Against a backdrop of mounting international criticism towards China’s Belt and Road Initiative and wariness towards Beijing’s potentially politically motivated investments in Europe, Financial Times reported last week that Italy may become the first G7 nation to formally endorse the initiative ahead of Xi’s first state visit. While Reuters noted that the accord would be a non-binding, “initial framework,” the move has still drawn criticism, with the White House dismissing BRI as an “infrastructure vanity project.” Davide Ghiglione, Demetri Sevastopulo, Michael Peel, and Lucy Hornby relay the U.S. and the E.U.’s responses:
“We view BRI as a ‘made by China, for China’ initiative,” Garrett Marquis, White House National Security Council spokesman, told the Financial Times. “We are sceptical that the Italian government’s endorsement will bring any sustained economic benefits to the Italian people, and it may end up harming Italy’s global reputation in the long run.”
[…] An EU spokesperson on Wednesday said all member states needed to “ensure consistency with EU law rules and policies and to respect EU unity in implementing EU policies.” The spokesperson noted that while some bloc member states had signed Belt and Road commitments, others — and the EU itself — had not done so.
[…] Critics of the BRI have also emerged within the Italian government. Hours after the FT first reported the dispute between Washington and Rome, Guglielmo Picchi, undersecretary of state for foreign affairs and international co-operation and an MP from the coalition’s far-right League party called for “further reflection” within the government. [Source]
In response to Marquis’ statements to the Financial Times, Foreign Ministry spokesperson Lu Kang called the U.S.’ position “laughable,” and instead said, “As a major country, Italy knows exactly what policies serve its own interests and it can make its decisions independently.”
Financial Times’ Michael Peel and Mehreen Khan discuss how Italy’s decision is reflective of the need and the difficulty in reaching an E.U.-wide consensus on how to address Beijing ahead of an E.U.-China summit in early April:
The balance for the Europeans is tricky — and getting trickier. On the one hand, the EU wants greater co-operation with China on trade, investment and multilateral institutions at a time when both powers are clashing with the US. On the other, the Europeans don’t want to enter into an anti-Washington alliance with Beijing and want to be wary in other areas, such as security fears over the use of Chinese communications technology.
The EU also has its own internal divisions to manage. Shortly after the summit, China is due to meet eastern and central European states in the 16+1 grouping — a format that includes 11 EU governments and is seen by some in Brussels as a Trojan horse to split the bloc.
A draft joint statement prepared for the EU-China summit reflects the bloc’s attempts at balance. It pushes for conclusion next year on a much-delayed agreement on what commercial sectors each side will open up to the other’s companies. It also calls for more transparency in Belt and Road-style projects, while avoiding picking fights over Beijing’s South China Sea territorial claims or its internments of Uighur Muslims in Xinjiang province. [Source]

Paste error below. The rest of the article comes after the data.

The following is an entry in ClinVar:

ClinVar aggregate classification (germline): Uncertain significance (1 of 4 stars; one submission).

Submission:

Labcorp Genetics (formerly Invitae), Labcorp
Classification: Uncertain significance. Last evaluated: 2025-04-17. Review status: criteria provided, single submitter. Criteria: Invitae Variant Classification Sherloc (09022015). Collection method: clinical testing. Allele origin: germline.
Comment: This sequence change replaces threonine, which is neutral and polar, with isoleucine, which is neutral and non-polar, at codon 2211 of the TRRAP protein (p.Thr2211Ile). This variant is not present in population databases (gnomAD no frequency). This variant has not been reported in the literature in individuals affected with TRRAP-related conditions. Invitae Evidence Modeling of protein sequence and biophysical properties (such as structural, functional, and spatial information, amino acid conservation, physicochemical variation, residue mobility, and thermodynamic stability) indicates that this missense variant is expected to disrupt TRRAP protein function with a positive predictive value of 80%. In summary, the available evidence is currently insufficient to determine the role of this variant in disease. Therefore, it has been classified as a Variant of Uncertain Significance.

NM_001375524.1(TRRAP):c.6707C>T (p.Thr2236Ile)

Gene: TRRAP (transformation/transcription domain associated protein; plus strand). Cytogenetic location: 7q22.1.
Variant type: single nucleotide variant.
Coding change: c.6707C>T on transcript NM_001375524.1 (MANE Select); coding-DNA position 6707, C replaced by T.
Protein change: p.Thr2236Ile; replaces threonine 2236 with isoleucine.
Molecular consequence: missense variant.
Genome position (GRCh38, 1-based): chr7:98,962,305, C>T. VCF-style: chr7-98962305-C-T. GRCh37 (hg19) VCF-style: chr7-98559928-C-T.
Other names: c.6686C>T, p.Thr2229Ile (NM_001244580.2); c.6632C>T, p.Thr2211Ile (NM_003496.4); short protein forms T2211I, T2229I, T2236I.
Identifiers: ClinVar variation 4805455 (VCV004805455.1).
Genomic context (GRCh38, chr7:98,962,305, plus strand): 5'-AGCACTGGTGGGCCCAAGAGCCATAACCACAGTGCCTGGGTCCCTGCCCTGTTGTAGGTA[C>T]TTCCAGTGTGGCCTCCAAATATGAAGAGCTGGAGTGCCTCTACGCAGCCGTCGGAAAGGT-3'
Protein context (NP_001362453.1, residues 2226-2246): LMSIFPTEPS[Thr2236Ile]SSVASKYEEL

At the South China Morning Post, Stuart Lau further explores historical reasons why some in Rome wish to deepen ties with China, which has led Prime Minister Giuseppe Conte to consider deepening energy cooperation and granting Chinese companies greater access to the port of Trieste:
[Undersecretary at the Italian Ministry of Economic Development] Michele Geraci held several university positions in Zhejiang province and in Shanghai for a decade before his official appointment last year.
In charge of Italy’s international trade, he is regarded as playing a central role in Rome’s warming ties with Beijing. In an interview with Bloomberg last year, Geraci said the current administration had taken a different stance, adding: “We are trying not to ignore China as has been done in the past.”
[…] “Italian governments have always had a keen eye on the belt and road, as the attention with which the current administration follows developments is largely inherited from the previous governments,” said Giovanni Andornino, a China expert based at the University of Torino in northern Italy.
“What is different now is that this government is much happier in having interaction with China, as opposed to being a driving force in the process of the EU-wide negotiation with China.”
Wang Yiwei, director of the Centre for EU Studies at Renmin University of China, said Rome’s defiance towards Washington and some of the European capitals stemmed from the Eurosceptic roots of its populist government. [Source]
In other news, Italy has also rebuffed the U.S.’ strong push for other countries to not employ Huawei hardware in core communication systems. Washington has threatened to stop sharing intelligence if countries do so. Today, The Wall Street Journal noted that a letter to Germany’s economics minister marked the first time the U.S. has sent such an explicit warning. Reuters reports that Italy’s draft MOU with China does not include any agreement on 5G:
Italy said on Monday the Memorandum of Understanding it is drawing up with China does not include any agreement on fifth generation, or 5G, wireless technology.
Prime Minister Giuseppe Conte has said he might sign an MOU to become a part of China’s giant “Belt and Road” infrastructure plan when Chinese President Xi Jinping visits Rome and Palermo later this month. [Source]